The Twentieth Century Society

Campaigning for outstanding buildings

St Peter's Cardross aerial view
St Peter's Cardross aerial view after site clearance Photo: Reigart

The tragedy of Cardross Seminary

We are dismayed by the Archdiocese of Glasgow’s recent comments in the press where it has described St Peter’s Seminary in Cardross near Dumbarton as an ‘albatross around our neck.’

“St Peter’s is an outstanding building, which was built at the wrong moment as new doctrine on the training of young priests was emerging,” says C20 Society Director Catherine Croft.   “It rapidly became clear that the very idea of locating a large seminary in a stunningly beautiful but isolated site was to be superseded.  The archdiocese’s approach to priest recruitment and training shifted fundamentally as it was under construction, making it virtually redundant from the very beginning.”

“We have been urging the Diocese to find a suitable alternative use for the building for decades, and we are really disappointed that the NVA scheme, which would have been properly sympathetic to Gillespie Kidd & Coia’s masterful design was halted as a result of withdrawal of the charity’s revenue funding. Anyone who went to Cardross for NVA’s fabulous and inspirational Hinterland installation in 2016, will have seen the potential the building has, and although the current hiatus is a setback, it’s certainly not a “back to scratch” situation.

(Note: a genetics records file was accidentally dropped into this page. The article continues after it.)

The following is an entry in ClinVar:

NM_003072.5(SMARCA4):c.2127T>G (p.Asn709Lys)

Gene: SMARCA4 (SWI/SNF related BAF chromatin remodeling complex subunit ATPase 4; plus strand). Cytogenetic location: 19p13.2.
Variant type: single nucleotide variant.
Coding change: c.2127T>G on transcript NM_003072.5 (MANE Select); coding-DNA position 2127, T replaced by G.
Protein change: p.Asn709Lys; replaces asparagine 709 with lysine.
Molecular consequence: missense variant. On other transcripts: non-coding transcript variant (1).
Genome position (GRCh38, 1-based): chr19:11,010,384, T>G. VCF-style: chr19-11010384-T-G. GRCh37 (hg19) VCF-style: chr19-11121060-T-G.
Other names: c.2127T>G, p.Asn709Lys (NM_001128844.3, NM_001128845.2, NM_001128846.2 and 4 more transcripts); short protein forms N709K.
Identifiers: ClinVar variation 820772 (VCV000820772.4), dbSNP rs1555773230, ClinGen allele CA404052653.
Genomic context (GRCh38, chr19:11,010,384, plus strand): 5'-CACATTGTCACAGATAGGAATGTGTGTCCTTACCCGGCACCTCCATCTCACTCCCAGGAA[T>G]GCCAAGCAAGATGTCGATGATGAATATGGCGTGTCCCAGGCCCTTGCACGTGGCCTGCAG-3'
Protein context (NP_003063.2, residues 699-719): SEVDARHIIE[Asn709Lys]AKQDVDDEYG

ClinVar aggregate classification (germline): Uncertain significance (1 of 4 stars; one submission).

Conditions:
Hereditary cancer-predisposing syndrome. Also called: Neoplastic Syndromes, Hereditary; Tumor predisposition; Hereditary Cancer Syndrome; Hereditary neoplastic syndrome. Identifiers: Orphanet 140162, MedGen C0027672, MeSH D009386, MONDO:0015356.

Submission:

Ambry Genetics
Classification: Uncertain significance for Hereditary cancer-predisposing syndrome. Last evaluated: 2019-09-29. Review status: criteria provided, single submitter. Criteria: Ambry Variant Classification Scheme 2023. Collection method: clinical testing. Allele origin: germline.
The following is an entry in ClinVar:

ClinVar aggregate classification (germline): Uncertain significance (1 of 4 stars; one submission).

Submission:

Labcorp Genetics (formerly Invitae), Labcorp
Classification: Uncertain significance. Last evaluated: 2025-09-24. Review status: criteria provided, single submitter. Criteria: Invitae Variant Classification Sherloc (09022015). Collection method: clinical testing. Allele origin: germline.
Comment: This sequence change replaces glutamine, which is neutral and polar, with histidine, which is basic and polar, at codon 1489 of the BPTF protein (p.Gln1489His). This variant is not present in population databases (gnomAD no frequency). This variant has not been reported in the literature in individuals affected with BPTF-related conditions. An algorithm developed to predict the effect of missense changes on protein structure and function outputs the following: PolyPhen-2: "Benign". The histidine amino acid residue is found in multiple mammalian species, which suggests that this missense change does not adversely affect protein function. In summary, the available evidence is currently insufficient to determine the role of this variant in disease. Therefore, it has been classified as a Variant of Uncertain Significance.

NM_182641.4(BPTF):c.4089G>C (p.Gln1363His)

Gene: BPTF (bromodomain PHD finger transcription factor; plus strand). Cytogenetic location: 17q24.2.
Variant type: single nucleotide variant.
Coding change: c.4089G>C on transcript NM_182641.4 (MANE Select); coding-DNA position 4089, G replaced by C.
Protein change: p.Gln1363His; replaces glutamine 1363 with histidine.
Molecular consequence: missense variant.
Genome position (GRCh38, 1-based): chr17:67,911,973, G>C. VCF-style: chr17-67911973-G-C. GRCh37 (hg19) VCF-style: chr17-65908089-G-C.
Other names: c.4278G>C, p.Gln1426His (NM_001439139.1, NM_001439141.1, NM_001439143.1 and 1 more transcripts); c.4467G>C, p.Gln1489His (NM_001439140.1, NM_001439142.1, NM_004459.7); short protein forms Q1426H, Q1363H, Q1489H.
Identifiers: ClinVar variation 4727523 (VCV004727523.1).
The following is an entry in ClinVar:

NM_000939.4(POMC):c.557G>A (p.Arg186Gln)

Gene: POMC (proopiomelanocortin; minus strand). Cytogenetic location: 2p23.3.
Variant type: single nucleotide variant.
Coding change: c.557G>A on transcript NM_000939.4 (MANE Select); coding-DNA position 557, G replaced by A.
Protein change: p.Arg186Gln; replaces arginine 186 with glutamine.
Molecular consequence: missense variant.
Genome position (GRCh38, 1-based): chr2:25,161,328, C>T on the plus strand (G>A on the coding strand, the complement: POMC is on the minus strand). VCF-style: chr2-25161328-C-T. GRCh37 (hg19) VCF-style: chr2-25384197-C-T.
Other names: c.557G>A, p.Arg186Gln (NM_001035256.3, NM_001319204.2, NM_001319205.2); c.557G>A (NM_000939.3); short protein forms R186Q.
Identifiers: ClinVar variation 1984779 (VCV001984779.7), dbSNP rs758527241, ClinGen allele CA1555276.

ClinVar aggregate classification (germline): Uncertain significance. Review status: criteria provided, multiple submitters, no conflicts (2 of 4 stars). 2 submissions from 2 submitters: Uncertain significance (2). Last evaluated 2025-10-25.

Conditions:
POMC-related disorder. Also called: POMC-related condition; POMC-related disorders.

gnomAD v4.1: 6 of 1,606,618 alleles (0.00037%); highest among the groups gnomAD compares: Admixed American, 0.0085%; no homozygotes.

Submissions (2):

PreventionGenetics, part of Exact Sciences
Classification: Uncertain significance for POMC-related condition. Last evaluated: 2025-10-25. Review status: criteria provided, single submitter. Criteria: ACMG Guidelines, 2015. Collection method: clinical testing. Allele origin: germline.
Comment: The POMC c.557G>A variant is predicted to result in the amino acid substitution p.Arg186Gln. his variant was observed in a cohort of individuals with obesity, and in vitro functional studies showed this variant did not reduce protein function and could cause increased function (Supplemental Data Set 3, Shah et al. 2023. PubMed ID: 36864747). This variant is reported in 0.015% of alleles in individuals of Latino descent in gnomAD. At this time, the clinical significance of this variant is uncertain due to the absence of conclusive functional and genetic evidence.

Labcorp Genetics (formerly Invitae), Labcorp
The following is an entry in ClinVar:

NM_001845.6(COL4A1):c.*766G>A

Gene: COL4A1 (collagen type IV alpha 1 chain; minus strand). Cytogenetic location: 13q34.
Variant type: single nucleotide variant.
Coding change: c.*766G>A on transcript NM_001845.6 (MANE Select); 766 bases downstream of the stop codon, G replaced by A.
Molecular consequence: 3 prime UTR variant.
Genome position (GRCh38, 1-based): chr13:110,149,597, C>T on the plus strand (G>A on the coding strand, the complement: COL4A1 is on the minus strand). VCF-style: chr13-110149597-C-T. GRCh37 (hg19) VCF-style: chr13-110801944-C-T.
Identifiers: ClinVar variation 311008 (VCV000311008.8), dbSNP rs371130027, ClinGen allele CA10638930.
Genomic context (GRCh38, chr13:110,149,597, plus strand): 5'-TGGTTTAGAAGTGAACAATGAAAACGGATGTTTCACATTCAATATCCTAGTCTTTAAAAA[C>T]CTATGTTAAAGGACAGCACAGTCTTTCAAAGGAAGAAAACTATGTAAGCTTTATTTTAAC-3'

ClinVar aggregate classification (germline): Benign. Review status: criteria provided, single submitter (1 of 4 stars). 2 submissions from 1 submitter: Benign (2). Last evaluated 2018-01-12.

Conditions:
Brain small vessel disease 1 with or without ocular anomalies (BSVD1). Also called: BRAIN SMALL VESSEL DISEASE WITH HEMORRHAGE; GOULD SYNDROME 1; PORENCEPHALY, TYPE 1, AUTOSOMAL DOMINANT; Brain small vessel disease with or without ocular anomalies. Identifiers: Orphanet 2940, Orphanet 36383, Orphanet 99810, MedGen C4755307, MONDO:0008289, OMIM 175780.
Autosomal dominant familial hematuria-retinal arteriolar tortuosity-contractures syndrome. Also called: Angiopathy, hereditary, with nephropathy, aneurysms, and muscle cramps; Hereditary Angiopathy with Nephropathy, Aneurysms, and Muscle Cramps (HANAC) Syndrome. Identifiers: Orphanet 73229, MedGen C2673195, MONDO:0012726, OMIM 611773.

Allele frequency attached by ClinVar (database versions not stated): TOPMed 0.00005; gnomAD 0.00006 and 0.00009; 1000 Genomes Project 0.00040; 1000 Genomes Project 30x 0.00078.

The very difficult first phase of the project which included clearing and de-contaminating the site, stabilizing key parts of the original structure, salvaging and storing original features, and tackling drainage problems and unchecked vegetation, has been successfully completed.  This exercise revealed many previously lost features in the building and landscape, which have now been comprehensively digitally surveyed and compared with the original GKC drawings, to aid understanding of the building.

Prior to this, the great tragedy was the lack of maintenance and security from 1987 (when the seminary closed) onwards. Unchecked vandalism and lack of repairs had caused millions of pounds worth of damage. It’s a real object lesson on how important it is to secure buildings whilst their future is decided.

However, viable Planning and Listed Building Consents, together with a detailed Conservation Plan, are now in place, and design work has gone considerably further, with detailed design drawings for virtually all elements of the proposed rescue, completed.  These include full structural drawings and calculations for the reconstruction of the pyramidal sanctuary rooflight. With everything primed for a decisive next push, it would be a tragedy if the professional team, which is still together and led by Avanti Architects, were not able to secure new partners and complete the necessary funding package.